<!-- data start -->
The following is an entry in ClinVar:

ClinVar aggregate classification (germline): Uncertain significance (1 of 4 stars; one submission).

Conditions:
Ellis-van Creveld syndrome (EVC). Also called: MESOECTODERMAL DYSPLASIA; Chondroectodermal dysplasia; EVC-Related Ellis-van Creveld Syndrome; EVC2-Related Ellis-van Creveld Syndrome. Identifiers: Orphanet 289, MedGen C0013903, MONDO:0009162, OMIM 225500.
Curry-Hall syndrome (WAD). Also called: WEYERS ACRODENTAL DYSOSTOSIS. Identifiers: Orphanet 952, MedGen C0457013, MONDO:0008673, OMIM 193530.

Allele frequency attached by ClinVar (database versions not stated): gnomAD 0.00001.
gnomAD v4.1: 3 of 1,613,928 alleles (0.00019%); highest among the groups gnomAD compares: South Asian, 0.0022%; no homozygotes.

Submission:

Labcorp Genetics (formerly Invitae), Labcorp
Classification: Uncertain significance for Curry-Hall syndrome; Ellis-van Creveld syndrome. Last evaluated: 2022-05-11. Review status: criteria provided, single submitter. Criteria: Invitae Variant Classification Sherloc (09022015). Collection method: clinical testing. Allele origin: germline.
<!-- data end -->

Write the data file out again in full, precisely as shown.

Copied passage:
The following is an entry in ClinVar:

ClinVar aggregate classification (germline): Uncertain significance (1 of 4 stars; one submission).

Conditions:
Ellis-van Creveld syndrome (EVC). Also called: MESOECTODERMAL DYSPLASIA; Chondroectodermal dysplasia; EVC-Related Ellis-van Creveld Syndrome; EVC2-Related Ellis-van Creveld Syndrome. Identifiers: Orphanet 289, MedGen C0013903, MONDO:0009162, OMIM 225500.
Curry-Hall syndrome (WAD). Also called: WEYERS ACRODENTAL DYSOSTOSIS. Identifiers: Orphanet 952, MedGen C0457013, MONDO:0008673, OMIM 193530.

Allele frequency attached by ClinVar (database versions not stated): gnomAD 0.00001.
gnomAD v4.1: 3 of 1,613,928 alleles (0.00019%); highest among the groups gnomAD compares: South Asian, 0.0022%; no homozygotes.

Submission:

Labcorp Genetics (formerly Invitae), Labcorp
Classification: Uncertain significance for Curry-Hall syndrome; Ellis-van Creveld syndrome. Last evaluated: 2022-05-11. Review status: criteria provided, single submitter. Criteria: Invitae Variant Classification Sherloc (09022015). Collection method: clinical testing. Allele origin: germline.